Last chance saloon

If you, dear reader, read these blogs, you will know I often quote from books recently published. I am searching for guidance, for hope, for sound planning, that our future generations may live a more fulfilling life than we have had. Below are a few examples of, what I believe to be, sound, implementable, planning to save the planet for we humans to deserve to live upon.

All we can do is learn from history how to build social and political structures that are at least resilient and at best antifragile; how to avoid the descent into self-flagellating chaos that so often characterizes societies overwhelmed by disaster; and how to resist the siren voices who propose totalitarian rule or world government as necessary for the protection of our hapless species and our vulnerable world.

From Doom, Niall Ferguson

I watched a YouTube of Bernie Sanders interview with Frankie Boyle, dated a couple of months ago when he visited the UK. He has clear plans we could follow.

And social justice and prosperity cannot be achieved if the monetary system only provides access to finance for the already rich, those who own assets. The creation of a socially just monetary system – one that promotes widespread prosperity by acting as servant, not master of society and the economy; a monetary system that enables us all – including the public sector – to do what we can do, and be what we can be. That should be the aim of any progressive movement.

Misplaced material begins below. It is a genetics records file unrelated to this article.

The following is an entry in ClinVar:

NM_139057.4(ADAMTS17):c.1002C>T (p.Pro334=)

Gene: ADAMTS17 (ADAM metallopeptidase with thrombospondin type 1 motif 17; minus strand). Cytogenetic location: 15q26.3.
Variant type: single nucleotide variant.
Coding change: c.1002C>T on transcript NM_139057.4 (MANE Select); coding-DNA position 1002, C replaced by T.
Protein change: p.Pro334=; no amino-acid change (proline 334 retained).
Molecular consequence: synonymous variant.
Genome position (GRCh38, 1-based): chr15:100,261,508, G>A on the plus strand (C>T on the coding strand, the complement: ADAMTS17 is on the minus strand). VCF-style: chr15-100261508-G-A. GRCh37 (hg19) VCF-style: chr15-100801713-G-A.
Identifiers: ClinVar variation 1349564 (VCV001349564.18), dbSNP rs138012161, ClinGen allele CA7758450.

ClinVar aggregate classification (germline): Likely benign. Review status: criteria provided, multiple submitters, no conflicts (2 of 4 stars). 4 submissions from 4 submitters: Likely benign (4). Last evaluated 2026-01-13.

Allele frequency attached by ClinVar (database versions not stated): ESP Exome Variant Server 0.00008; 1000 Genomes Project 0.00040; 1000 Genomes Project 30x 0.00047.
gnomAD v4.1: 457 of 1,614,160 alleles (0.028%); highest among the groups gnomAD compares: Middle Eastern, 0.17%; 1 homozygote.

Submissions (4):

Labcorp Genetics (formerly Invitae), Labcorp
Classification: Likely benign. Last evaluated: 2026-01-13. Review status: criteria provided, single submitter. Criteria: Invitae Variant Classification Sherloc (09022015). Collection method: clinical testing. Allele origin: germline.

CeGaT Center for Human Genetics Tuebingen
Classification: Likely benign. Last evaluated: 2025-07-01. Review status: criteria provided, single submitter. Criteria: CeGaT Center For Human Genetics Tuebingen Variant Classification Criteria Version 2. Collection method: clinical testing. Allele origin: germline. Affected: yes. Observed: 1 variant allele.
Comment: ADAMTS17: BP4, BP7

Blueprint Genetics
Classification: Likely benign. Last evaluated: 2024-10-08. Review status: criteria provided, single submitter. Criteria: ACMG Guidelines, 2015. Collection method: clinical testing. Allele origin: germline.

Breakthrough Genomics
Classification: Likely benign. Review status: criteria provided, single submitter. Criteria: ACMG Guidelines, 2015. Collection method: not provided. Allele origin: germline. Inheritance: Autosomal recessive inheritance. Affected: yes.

Ann Pettifor, The Production of Money

Let us plan for degrowth.

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Cast off the Debt Burden

Being free of debt, whether it be an individual or a nation, is a fantasy. Well, so we have been brainwashed to believe.

In fact we have been:

‘bamboozled’ into allowing a small financial elite to create colossal quantities of private wealth while burdening the world with debt, volatility, crises and rising rates of inequality.

Ann Pettifor, The Production of Money

Even the IMF admitted in a paper published in June, 2016:

the neoliberal agenda – a label used more by critics than by the architects of the policies – rests on two main planks. The first is increased competition – achieved through deregulation and the opening up of domestic markets, including financial markets, to foreign competition. The second is a smaller role for the state, achieved through privatization and limits on the ability of governments to run fiscal deficits and accumulate debt.

Ann Pettifor tells us that Keynes understood how to protect our economies by avoiding mobile capital which had been encouraged to all our detriment since discarding Keynesian advice. He suggested if we close borders to footloose, international mobile capital, we can avoid the pitfalls all of us know only too well.